Juventus will win the Champions League this season – so often the bridesmaid and never the bride, the Turin side will finally get their time at footballs alter in Istanbul this June and will lift the trophy. The script has been written for it to happen with Cristiano Ronaldo upfront, a stellar cast behind him and the return of club legend Gigi Buffon for one last swan song. It looked like his chance had past when then Real Madrid striker Ronaldo popped up three years ago in Cardiff to score an incredible overhead kick past Buffon and break his heart. He left shortly afterwards for PSG but returned to the old Lady after only a season away. Could he now play a pivotal role in Juventus lifting the trophy?
There are some that could stand in their way. Real Madrid and Barcelona will both favour their chances as will PSG who have little to play for apart from the Champions league given how dominant they are in France. Man City will likely make a strong push but with defensive frailties, they could be exposed as the tournament progresses. And what about defending Champions Liverpool. It would be a fairytale story for them to return to Istanbul after all those years for yet another final but my sense is that Klopp will favour lifting the league title over another European one. Juventus who play Lyon in the round of 16 look like genuine contenders with manager Maurizio Sarri keen to show the world just how good a coach he is and how bad a mistake Chelsea made by letting him go.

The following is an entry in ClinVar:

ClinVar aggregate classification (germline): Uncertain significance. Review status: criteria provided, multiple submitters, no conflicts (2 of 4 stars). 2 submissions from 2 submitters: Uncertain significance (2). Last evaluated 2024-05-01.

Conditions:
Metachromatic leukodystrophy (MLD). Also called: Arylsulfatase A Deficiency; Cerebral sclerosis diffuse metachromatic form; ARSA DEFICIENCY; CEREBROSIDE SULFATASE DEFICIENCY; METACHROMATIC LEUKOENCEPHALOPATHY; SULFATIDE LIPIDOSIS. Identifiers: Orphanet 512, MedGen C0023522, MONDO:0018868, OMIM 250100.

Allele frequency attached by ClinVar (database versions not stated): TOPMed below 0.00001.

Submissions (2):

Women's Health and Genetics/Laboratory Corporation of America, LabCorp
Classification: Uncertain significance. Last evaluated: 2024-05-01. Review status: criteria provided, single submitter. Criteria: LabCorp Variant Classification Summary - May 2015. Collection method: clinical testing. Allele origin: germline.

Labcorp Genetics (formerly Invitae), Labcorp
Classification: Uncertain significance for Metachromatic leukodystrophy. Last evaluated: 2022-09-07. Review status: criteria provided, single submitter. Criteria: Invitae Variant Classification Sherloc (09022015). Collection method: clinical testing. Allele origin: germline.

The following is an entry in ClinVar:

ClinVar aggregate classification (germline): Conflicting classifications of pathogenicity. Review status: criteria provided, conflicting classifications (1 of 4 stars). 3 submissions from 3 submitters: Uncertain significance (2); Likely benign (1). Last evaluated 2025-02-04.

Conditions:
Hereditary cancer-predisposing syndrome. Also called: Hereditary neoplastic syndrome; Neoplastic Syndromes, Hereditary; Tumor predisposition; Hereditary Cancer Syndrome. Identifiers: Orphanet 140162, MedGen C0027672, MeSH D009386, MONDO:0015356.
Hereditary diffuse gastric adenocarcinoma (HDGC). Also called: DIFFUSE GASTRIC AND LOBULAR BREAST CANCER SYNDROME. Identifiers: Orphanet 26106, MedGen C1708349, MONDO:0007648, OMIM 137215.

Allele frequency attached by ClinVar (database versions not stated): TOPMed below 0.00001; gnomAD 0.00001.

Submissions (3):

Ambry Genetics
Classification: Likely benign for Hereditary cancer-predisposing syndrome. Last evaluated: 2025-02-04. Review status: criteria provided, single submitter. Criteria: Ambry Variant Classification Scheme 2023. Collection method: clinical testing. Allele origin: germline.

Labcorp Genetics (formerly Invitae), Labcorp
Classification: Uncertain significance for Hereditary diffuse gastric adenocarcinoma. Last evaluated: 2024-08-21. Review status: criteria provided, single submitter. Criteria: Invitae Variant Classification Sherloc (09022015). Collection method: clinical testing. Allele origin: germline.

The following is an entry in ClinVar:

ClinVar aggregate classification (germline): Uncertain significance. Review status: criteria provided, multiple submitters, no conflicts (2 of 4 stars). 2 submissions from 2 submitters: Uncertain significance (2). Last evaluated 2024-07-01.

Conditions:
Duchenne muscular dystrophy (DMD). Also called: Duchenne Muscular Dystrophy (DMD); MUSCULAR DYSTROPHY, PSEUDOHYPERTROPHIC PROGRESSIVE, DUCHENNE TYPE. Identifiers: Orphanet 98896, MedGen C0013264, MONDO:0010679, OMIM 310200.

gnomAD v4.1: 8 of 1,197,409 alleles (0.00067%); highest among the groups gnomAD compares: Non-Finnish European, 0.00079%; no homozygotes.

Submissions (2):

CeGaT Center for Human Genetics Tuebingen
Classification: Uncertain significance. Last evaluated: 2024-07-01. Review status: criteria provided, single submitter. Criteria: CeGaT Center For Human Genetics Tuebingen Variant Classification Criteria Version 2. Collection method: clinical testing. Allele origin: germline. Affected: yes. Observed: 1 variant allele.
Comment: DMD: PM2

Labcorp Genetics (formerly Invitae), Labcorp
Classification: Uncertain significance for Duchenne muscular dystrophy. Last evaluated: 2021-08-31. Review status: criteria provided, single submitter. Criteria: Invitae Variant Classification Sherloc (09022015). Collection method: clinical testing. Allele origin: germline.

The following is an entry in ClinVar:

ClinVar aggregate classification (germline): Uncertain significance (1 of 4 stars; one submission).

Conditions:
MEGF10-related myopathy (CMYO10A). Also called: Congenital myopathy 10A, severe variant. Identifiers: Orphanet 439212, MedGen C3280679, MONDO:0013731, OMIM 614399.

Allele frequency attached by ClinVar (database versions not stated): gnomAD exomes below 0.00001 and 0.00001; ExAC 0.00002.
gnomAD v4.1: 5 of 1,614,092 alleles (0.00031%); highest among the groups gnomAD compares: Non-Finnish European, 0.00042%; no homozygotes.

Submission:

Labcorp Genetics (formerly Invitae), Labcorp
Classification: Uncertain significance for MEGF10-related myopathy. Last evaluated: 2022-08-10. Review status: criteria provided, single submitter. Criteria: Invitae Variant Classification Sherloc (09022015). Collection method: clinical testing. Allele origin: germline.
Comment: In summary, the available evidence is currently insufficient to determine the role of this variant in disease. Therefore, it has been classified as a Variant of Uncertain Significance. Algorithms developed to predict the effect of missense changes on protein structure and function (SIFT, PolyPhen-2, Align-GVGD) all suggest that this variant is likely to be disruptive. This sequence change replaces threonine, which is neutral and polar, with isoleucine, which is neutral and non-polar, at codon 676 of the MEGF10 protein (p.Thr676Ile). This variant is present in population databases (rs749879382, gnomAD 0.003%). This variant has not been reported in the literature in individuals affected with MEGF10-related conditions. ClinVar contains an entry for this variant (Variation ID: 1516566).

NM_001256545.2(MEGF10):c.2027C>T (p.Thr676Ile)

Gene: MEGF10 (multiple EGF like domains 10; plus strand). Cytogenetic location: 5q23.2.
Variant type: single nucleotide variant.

ADO Den Haag will sack Alan Pardew before the end of the season – if you didn’t know that he had been appointed in the first place, it’s understandable. It happened just before Christmas and was a bit of a shock. Not since Steve McLaren’s infamous FC Twente move has the appointment of an Englishman in the Dutch league raised so many eyebrows. Pardew stated that the move was “just what he was looking for in his search for a new challenge” but what he meant was it was a job and finally someone was offering him one. Things haven’t started that well for Pardew at Den Haag who lie second bottom of the Eredivisie. He has had to deal with a senior player attacking one of the coaching staff and have a difficult conversation with the clubs Chinese owners over the lack of transfer funds available (the owners gave the past manager only £1m to spend). Pardew and Den Haag don’t play their first game together until January 19th so plenty of time to perfect his tactics and start learning Dutch. Let’s just hope he doesn’t take lessons from McLaren who have one of the funniest interviews ever recorded during his time in Holland. Regardless of the language issues, Den Haag hardly has a squad capable of getting themselves out of their existing mess so Pardew will need to rely on loan signings and freebies to change things. With a lack of money, a distant owner and major language and squad issues, Pardew’s stay in Holland should be a short one.